The trip so far has been amazing starting with the hour and a half wait in New York. It seems that one of the deportees who had boarded the plane before the rest of us had gotten combative, and security had to be called to remove him from the plane. The remaining deportees were then guarded by security.
I am finding that this trip is a bit different than the last two in 2011 and 2012. Ghana is far more familiar. I know it so well now. It is not that being here is commonplace, but it is that I recognize far more as day to day life in Ghana. I see the women carrying boxes, enamel bowls or fruit for sale on their heads. They stand at red lights or tolls selling their wares. I just shake my head, and they move on. The scurrying goats on the roadside are part of the ride. My sweaty hair is as usual for the humidity and heat. Last I night I did relish the kelewele before dinner and gave thanks to the chef. Tonight he is making Indian food.
We arrived in Accra on Wednesday and were met at Kotoka Airport. Accra is huge now, and we didn’t drive by any place familiar on our way to the Triple Crown Lodge where I stayed before. It is on a dirt road so the noise of Accra is elsewhere. We went shopping at Global Mamas, a fair trade shop. I bought just because gifts for my friends (just because I went somewhere gifts) and some Christmas presents. We had Lebanese food for dinner. On Thursday we also did some shopping then had Turkish food for a late lunch/early dinner. Friday we got to the airport for our flight to Tamale.
We boarded the bus to the plane, sat for a while then went back to the hanger, got off the bus then back on and then we went back to the plane, and we finally boarded. It seems there was weather in Tamale. The landing is by sight, not instruments, we had to wait until it was all clear. That will change as international flights will soon land there. They are building a long runway to accommodate the large planes. The driver f on Zania Lodge was there so off we went. It was rained which continued for almost the entire nearly three hour trip (no Minnow though).
The lodge is extraordinary. It is built of many natural wood pieces and is decorated with Ghanaian handicrafts. The rooms are in chalets which look like safari tents. The walls are covered in cloth as is the ceiling. The shower is huge but hot water is at a premium. There is a cold chest of drinks. Local soaps and local lotions ar stored in small calabashes. We are currently the only guests. The back of the lodge overlooks a watering hole but no animals there yet as water is plentiful. W e went on our first safari yesterday and saw monkeys, Kob deer and, get ready for this, three bull elephants. Lunch and dinner were beyond delicious. The chef is Indian. I told him how much I like Indian food so it will be dinner tonight.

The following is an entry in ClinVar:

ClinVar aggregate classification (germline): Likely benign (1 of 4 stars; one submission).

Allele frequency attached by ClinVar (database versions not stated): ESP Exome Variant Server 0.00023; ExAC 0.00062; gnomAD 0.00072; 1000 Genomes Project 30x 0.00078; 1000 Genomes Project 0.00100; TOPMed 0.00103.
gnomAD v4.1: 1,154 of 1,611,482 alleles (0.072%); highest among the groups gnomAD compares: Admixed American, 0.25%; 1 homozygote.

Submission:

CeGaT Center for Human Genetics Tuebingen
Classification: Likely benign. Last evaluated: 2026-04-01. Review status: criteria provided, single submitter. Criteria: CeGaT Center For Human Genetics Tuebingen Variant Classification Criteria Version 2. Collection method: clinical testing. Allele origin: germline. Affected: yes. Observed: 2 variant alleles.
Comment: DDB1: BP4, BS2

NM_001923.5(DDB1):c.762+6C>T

This morning we left for another safari at 6:30. We saw water and Kob deer, monkeys, a warthog and three more elephants. The driver turned the car so the back end was facing the elephants in case they charget and we needed a quick getaway. We stopped for a light repast packed be the chef. We had coffee, French press real, with real milk and also an egg, tomato and lettuce sandwich to tide us over until breakfast. The safari was for three hours. We got back to the lodge to find the elephants were there, four of them. Guides kept move by us back when the elephants moved.
We watched for a long time. It was amazing standing there watching those amazing animals eat. We finally went inside for breakfast. We told the chef no lunch though he insisted on making salads. Nope!
I took a nap after which seemed like a whole day, but it was only after 11. At 3 we are taking a tour of the area as it has a famous mosque among other sites.
Before dinner we sit at the bar and enjoy a couple of drinks. I am very much looking forward to the ride and to dinner.
This place is amazing. The builders and owners include a former Peace Corps volunteer who was posted near mmany yea s after us. Here is just so
lovely and so quiet. The staff is attentive and fills needs we didn’t know we had. Everything is inclusive. It is a treat we are giving ourselves.
Tomorrow we head to Bolga, and I’ll try to write again.